Alex Steer

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Climategate and speech communities

756 words | ~4 min

Everyone and his grandmother is talking about the emails taken from the UEA Climatic Research Unit. It's even spawned another member of what word-and-paradigm morphologists would call 'the class of words in -gate connoting scandal'. Responses vary from the measured to the wry to the foaming. Of over 60MB of emails taken in the hack on the CRU's machinery, the hot one that's got most attention is this, from Phil Jones, the CRU's director.

I’ve just completed Mike’s Nature trick of adding in the real temps to each series for the last 20 years (ie from 1981 onwards) amd from 1961 for Keith’s to hide the decline.

This was seized on by The Telegraph's James Delingpole as evidence of 'manipulation of data' by climate scientists, and by lots of other people too, lots of whom seem to have decided that this is proof that the whole man-made global warming idea is a conspiracy. (Hat-tip to Ken MacLeod, who summarises this neatly).

There has been a widespread insistence (cf. Delingpole) that 'trick' in the quotation above means 'a crafty or fraudulent device' (OED trick n. 1a). Other commentators have suggested that the sense of 'a clever or adroit expedient' (OED sense 3) is more appropriate here: this trick is something neat that can be done to the data to solve a problem. The problem in question is contradictory data from tree-ring analysis, explained here better than I could ever manage.

Because we're human and lazy, as long as we're not writing legal documents we tend to make our communications semantically and logically fuzzy. We make assumptions about the people who are listening to what we say (or reading what we write), and how much they will understand. Before I use a word, I have to guess whether my listener will know what it means. When I hear a word, I guess what the speaker means by it. The same is true for individual senses of words. This is why informal speech or writing can be baffling to eavesdroppers. It's why, back in the 1990s, computer enthusiasts who referred to themselves as 'hackers' tended to get personal visits from law-enforcement agents who assumed that they meant 'people who hack into computer systems' rather than 'people who like to play around with computers'. Linguists use the term 'speech communities' to describe groups of people who share a common language or jargon, and 'sociolect' to describe the language or jargon they share. A lot of this week's trouble has come from the fact that these climate scientists' emails are being read by a wide online audience that doesn't necessarily understand their language.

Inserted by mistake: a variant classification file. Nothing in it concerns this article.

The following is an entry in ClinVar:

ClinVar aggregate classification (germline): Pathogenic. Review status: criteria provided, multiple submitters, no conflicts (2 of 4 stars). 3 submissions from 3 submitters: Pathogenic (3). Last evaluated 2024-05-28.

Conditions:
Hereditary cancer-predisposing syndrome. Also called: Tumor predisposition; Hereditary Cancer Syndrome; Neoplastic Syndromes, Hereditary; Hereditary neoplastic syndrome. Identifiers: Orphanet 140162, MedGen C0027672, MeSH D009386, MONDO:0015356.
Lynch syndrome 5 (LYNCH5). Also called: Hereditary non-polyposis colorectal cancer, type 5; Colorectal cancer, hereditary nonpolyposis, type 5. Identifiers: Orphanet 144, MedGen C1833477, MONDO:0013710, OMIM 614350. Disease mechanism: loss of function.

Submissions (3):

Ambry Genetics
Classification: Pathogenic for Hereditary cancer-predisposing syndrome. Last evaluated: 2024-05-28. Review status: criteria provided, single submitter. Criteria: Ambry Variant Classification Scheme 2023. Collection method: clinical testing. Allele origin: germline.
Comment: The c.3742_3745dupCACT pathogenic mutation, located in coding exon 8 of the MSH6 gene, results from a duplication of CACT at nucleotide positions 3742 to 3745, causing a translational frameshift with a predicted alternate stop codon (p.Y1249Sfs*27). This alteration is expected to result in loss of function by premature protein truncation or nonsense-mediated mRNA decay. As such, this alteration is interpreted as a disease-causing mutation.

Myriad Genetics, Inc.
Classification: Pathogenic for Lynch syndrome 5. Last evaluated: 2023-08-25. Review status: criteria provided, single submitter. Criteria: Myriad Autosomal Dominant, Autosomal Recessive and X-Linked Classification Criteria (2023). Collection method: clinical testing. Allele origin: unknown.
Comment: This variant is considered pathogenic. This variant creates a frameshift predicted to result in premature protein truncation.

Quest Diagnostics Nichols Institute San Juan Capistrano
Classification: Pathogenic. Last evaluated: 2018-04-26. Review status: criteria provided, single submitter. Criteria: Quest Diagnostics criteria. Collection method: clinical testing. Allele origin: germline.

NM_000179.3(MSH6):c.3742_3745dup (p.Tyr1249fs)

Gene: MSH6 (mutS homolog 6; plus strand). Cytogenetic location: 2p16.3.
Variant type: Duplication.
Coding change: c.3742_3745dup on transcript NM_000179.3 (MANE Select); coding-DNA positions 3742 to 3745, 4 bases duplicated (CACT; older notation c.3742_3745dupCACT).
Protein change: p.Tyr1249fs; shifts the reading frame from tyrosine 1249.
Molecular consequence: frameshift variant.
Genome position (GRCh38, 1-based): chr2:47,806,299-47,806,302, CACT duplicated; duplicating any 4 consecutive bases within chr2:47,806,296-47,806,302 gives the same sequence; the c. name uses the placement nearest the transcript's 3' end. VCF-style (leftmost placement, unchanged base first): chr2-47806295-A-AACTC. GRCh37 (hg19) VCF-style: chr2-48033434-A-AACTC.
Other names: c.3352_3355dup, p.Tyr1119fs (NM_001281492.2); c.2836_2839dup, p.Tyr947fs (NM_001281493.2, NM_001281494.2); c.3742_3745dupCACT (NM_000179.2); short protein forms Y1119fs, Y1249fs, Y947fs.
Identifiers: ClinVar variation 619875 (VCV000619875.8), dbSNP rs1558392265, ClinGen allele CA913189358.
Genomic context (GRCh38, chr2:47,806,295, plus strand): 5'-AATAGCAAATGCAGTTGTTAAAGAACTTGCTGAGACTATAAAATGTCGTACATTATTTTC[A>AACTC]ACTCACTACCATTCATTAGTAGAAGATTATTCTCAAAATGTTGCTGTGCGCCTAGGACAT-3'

The assumption that a 'trick' is normally something bad also demands investigation. Is there good reason for it? I don't think there is. Running a collocation search for 'trick' (noun) in the British National Corpus gives a list of words that most commonly occur alongside it in British English. In the table below I've removed very common words and divided the list into four: obviously negative collocations (Neg), not obviously negative collocations (Unclear), collocations forming common set phrases and compounds (Phrases), and verbs.

image lost in database change - sorry!

This doesn't tell us everything - it's quite possible that many of the instances of unclear collocation refer to deliberate attempts to tricks that are malicious and deceptive as opposed to mischievous or opportunistic. But this does suggest that 'trick' as it is widely used in British English does not purely, or even predominantly, refer to deliberate attempts to deceive. On this basis it seems doubly unfair to impute this meaning, and this intention, to a group of people for whom a 'trick' seems an even less harmful thing than it does to most users of English.

# Alex Steer (26/11/2009)